We hand you the keys to unlock your family history in the Treasure State.
From Western Montana's lofty Rocky Mountains to the great grasslands of the east, the state known as Big Sky Country lives up equally well to its other nickname, the Treasure State. Among its geographic wonders are Glacier National Park, part of Yellowstone National Park and the White Cliffs of the Missouri River — the "seens of visionary inchantment" that inspired Corps of Discovery explorer Meriwether Lewis to wax prosaic in his journal." So perfect indeed are those walls," he wrote, "I should have thought that nature had attempted here to rival the human art of masonry."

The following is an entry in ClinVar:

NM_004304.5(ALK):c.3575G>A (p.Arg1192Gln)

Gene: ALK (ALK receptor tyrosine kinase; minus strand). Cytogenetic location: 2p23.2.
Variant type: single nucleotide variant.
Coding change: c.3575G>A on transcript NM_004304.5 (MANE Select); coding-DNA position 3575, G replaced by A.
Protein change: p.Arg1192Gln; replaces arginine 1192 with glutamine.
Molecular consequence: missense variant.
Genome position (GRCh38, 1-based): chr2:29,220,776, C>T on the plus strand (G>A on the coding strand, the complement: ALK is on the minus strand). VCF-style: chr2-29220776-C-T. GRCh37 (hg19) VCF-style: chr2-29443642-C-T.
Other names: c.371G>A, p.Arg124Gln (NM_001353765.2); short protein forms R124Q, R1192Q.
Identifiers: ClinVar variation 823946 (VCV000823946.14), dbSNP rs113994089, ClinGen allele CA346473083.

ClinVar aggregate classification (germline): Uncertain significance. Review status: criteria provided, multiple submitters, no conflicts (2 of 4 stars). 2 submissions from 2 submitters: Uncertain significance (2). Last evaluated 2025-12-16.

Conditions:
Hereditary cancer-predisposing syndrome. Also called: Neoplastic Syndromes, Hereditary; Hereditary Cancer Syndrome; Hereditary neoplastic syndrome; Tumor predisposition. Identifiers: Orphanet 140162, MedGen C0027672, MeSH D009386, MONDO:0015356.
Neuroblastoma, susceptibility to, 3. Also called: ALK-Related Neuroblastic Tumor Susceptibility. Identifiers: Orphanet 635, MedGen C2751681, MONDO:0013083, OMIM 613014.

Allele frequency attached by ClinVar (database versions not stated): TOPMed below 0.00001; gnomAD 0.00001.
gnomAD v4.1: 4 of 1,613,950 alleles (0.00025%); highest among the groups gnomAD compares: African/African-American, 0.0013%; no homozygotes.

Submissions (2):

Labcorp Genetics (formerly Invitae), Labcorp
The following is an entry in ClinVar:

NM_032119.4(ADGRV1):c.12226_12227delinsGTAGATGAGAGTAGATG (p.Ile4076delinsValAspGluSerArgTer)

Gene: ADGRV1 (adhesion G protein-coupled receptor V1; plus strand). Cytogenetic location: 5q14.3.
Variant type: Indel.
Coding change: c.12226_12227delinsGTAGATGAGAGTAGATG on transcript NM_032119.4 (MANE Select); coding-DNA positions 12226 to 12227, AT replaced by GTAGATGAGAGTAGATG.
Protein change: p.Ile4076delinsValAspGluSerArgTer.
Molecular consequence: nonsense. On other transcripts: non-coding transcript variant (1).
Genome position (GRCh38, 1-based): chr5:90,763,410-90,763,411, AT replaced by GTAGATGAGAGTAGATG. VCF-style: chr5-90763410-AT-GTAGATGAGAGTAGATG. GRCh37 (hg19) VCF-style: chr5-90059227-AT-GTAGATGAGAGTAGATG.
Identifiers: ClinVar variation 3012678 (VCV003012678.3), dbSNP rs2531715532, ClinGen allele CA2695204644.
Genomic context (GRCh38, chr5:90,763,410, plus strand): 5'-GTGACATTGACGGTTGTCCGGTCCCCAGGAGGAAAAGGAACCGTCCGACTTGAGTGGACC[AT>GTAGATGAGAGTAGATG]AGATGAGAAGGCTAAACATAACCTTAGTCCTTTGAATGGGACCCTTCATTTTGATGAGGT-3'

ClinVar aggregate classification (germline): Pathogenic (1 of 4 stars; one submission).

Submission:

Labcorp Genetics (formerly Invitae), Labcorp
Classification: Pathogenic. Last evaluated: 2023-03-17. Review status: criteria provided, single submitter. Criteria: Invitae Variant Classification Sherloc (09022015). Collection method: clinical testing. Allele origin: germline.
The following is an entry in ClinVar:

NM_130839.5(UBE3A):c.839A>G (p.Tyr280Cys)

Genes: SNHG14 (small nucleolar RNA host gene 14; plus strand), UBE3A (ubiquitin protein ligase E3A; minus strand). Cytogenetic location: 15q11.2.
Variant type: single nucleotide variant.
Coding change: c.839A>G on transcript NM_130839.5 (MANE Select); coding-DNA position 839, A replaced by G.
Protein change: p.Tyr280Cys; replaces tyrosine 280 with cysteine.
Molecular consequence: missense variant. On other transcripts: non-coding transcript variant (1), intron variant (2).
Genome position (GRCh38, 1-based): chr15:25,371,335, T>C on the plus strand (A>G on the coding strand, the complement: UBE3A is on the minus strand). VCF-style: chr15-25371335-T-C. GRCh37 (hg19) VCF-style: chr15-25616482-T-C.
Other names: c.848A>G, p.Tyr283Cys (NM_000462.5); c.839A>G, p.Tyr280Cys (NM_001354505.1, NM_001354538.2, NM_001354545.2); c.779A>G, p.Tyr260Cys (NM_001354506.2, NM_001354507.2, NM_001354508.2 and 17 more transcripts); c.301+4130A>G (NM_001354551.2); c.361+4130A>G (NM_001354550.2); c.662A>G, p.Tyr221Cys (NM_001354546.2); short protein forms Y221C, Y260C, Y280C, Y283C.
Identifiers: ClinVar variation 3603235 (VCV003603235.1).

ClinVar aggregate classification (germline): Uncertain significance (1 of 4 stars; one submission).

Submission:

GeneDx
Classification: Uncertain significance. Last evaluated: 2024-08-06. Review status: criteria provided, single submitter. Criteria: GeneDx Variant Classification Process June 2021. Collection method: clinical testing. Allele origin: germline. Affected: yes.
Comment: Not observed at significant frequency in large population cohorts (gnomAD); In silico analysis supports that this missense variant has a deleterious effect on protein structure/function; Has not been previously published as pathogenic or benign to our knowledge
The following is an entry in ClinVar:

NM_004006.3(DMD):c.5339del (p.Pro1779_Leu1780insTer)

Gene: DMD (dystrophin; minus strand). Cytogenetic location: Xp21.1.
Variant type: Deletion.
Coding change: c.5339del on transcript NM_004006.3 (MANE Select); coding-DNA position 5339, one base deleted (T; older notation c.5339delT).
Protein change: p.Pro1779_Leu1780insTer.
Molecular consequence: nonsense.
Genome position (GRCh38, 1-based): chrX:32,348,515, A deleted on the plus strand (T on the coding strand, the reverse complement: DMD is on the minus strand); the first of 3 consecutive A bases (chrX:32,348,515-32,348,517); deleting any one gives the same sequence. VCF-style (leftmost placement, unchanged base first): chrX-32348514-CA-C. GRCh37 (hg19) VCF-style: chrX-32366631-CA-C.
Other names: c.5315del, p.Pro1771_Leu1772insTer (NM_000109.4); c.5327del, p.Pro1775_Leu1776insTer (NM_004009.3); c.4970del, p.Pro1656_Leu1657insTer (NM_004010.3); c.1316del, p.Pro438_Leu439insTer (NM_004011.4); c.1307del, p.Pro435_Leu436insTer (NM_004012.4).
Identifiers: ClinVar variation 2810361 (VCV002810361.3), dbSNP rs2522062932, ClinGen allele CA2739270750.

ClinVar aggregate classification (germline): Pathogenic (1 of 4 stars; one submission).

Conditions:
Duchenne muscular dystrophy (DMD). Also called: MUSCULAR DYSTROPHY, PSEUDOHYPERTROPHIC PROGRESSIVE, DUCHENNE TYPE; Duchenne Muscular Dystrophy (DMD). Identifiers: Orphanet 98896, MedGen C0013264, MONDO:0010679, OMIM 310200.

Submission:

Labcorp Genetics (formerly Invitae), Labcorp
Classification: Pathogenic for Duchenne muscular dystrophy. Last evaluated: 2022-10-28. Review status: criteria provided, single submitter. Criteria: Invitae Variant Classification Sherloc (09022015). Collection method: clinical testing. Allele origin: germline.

Upon the Corps' return to civilization in 1806, glowing news reports lured itchy-footed settlers to the frontier; later, gold discoveries and government land giveaways enticed more. Montana Territory — carved from Idaho Territory in 1864 — contained 20,595 residents as of 1870 (that year's census didn't count most of the state's American Indians, though). By the time Montana became the 41st US state in 1889, roughly 140,000 people lived there.